We just spent some days in Canada visiting friends and family. During our time there, we had neither a working cell phone nor a GPS—and we survived! Imagine that! :-)
Actually, it was quite refreshing to travel this way again. (Yes, I’m old enough to remember the days before there were such conveniences).
When we wanted directions, we simply asked someone. What a concept! Afterwards, I thought: “If we had had a GPS we would have missed the chance to connect with another human being, however briefly.” Asking directions reminded me how we are truly dependent on one another. It is not good for us to be so self-sufficient that we miss opportunities to help and serve one another, if even in small ways.
It was interesting to see that the directions we get from people may be less complete than computerized directions, but they are based in common sense. The woman who helped us find the Bell Homestead (a small museum to commemorate Alexander Graham Bell’s invention) did not give us directions to the doorstep. Rather, she directed us to a certain point and then let common sense lead us the rest of the way. How many times have I looked up directions on Google only to be led to some empty field in the middle of nowhere! The friends we stayed with while in Canada told us how their GPS once led them down a precarious logging road where they had to ford a stream.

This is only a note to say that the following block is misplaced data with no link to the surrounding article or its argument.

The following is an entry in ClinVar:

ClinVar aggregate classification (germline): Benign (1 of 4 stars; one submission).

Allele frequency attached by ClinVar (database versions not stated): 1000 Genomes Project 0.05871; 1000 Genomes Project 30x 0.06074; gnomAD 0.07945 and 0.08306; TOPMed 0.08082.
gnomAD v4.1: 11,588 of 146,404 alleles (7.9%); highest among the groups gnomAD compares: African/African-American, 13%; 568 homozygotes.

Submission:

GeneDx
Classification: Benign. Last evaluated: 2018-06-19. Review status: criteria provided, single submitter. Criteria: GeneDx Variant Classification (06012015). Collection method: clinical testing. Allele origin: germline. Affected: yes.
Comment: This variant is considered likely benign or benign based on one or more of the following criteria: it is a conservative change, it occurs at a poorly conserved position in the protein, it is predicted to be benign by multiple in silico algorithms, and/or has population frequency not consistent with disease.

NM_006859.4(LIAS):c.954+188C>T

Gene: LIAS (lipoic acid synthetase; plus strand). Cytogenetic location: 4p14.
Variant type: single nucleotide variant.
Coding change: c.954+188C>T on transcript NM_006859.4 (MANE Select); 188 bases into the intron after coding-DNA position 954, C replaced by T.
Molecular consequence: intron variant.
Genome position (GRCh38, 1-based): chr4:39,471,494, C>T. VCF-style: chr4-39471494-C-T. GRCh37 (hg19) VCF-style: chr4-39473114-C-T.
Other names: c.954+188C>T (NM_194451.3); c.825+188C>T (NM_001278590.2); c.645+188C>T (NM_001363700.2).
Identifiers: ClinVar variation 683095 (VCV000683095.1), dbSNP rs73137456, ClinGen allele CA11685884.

What’s more, I discovered that getting directions via another human engages your brain in a different way. It sounds funny to say, but it’s true: I felt a sense of adventure finding a place old-school! Because of this, I felt a greater sense of orientation since I had to pay attention to which direction we were facing.
That said, I did use Mr. Google to obtain directions for our daytrip to Toronto. Interesting: the computer told me to take a certain exit, then turn right. Well…I took the exit but the computer was in error: you could only turn left! Using common sense, we quickly were able to get onto the road we needed.
Believe it or not, it was also interesting to see how lacking a cell phone turned out to be a good thing. If we arranged to meet some friends at a place at such-and-such a time and got there first we had to practice patience and trust. We couldn’t simply call and find out what was going on. We had to be content with the inevitability of not-knowing. Situations like this remind us that it is okay to be a finite human being with limited knowledge.
Don’t get me wrong: many of these modern conveniences are wonderful, a great help! But sometimes I wonder what bigger and better things we miss out on when we become dependent on services that cater to our every whim and desire.